As a relatively new CIO with responsibility for information security, I remember agonizing about making sure we could pass the latest compliance test. The whole process was wrought with inefficiencies, with different teams responding with evidence for similar control objectives associated with different control standards. It was death by a thousand controls. It didn’t matter which standard – PCI, HIPPA, SOC2 or ISO – all that mattered was putting a check in the box and not having to worry about it for another year. Many other CIOs in my circle of confidants were struggling with the same thing and, more alarming, was the realization that many of our “attestations” were actually “aspirations.”
In order to convert the “aspirations” into “attestations,” we focused on programs of security hygiene, which allowed us to feel a bit better about our responses, but all this foolishness was doing little to make us more secure.
Over the years, a more effective model for addressing both information security and compliance standards has emerged. That is, instead of starting with compliance, END with it.
The model starts with analyzing company-specific threats and ends with an environment where the company is more compliant and is able to confidently attest that it:
- Is focused on what high-value assets may be threatened.
- Has established processes to monitor and respond to threats and advisories.
- Has established a security hygiene framework to measure and demonstrate maturity and act upon it.
- Is more compliant with established standards.
At Veracode, we use a simple model to identify what assets and business processes would be most impacted by an inside or outside threat:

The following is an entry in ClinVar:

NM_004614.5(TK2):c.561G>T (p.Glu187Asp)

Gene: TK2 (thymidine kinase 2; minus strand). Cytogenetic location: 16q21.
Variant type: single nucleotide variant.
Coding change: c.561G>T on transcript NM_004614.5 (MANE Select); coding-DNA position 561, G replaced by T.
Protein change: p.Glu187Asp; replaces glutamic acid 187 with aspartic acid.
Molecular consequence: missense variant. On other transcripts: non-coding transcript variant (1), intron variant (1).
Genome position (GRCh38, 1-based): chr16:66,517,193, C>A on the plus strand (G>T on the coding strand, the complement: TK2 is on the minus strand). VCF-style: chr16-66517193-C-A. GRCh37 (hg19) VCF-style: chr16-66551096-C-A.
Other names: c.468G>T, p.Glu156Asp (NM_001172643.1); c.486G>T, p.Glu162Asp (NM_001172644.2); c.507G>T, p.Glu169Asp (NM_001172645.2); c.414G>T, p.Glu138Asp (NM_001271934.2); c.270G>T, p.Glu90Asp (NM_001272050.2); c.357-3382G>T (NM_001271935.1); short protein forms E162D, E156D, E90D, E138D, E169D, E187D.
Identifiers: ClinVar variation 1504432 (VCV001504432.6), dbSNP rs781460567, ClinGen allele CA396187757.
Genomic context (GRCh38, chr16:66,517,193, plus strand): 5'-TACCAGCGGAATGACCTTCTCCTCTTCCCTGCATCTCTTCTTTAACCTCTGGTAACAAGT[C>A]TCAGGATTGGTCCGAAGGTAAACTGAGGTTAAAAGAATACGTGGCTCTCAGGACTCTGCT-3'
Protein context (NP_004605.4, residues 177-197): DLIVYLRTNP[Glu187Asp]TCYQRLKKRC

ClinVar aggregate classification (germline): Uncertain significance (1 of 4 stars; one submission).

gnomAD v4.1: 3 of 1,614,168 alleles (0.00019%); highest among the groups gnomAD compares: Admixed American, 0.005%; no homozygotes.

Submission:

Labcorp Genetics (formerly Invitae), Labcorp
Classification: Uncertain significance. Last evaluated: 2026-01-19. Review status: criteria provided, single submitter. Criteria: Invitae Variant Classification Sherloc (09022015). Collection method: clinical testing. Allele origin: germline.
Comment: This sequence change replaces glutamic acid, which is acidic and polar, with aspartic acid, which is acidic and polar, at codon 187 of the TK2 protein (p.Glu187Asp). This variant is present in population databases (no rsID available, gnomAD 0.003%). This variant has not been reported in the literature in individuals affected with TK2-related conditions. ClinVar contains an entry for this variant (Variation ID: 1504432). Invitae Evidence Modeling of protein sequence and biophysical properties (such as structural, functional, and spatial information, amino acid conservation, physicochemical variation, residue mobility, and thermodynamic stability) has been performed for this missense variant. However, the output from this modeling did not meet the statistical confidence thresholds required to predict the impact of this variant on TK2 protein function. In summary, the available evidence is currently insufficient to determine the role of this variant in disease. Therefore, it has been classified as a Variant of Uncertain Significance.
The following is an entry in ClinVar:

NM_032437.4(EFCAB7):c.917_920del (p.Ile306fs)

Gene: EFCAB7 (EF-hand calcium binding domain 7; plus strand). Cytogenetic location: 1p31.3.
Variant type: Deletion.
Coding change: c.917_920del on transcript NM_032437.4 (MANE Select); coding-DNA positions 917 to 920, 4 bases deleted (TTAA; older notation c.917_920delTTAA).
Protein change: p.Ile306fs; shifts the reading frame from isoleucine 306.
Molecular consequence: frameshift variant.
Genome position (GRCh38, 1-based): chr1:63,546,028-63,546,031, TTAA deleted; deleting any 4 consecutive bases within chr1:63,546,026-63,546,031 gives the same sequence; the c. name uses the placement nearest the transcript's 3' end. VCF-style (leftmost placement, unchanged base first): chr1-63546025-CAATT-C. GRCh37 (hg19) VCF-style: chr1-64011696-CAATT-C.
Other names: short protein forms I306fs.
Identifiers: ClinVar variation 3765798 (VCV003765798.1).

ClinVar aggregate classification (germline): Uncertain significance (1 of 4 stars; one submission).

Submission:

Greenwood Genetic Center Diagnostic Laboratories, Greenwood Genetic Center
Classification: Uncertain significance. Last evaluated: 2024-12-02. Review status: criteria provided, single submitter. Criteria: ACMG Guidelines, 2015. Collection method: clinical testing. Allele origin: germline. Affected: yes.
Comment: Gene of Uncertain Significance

- The data we have that, if in the hands of those who don't have our interests in mind, could hurt us.
- The business processes that, if impacted in a negative way by those who don't have our interests in mind, could hurt us.
Then we use common Security Risk Assessment Processes to gauge the business impact and likelihood, and develop mitigating controls to protect each specific high-value asset.
Responding to Threats and Advisories
We are also mindful of current threats and advisories. For example, recent Verizon Data Breach Investigations reports cite the top three threats arising from phishing, malware on endpoints and compromised credentials. This informs our focus on programs for employees, changes to and additions of processes and deployment of technologies to respond to each.
The next step is to generally assess controls based on common frameworks to gauge maturity of our program against industry standards. In our case, we use a combination of the NIST Special Publication 800-53 and Cloud Security Alliance Cloud Security Control Frameworks. These assessments yield dashboards to communicate to our executive team and board where we are doing well and where the gaps are. The reality is that security hygiene is an ongoing process, and the dashboards ensure that the gaps aren’t in areas that would risk our high-value assets or increase our vulnerability to current threats and advisories.
Compliance End Game
Finally, our experience shows that by taking this approach, we are able to make solid attestations when responding to compliance standards, audits and customer questionnaires. More importantly, where there are gaps (and there always will be some), we can demonstrate that, while we’re working to address them, our customers’ and our assets are not at risk.
Has your application security program moved beyond checking boxes for auditors?
Find out how our customers are working to create comprehensive application security programs in our new guide, From Ad Hoc to Advanced Application Security: Your Path to a Mature AppSec Program.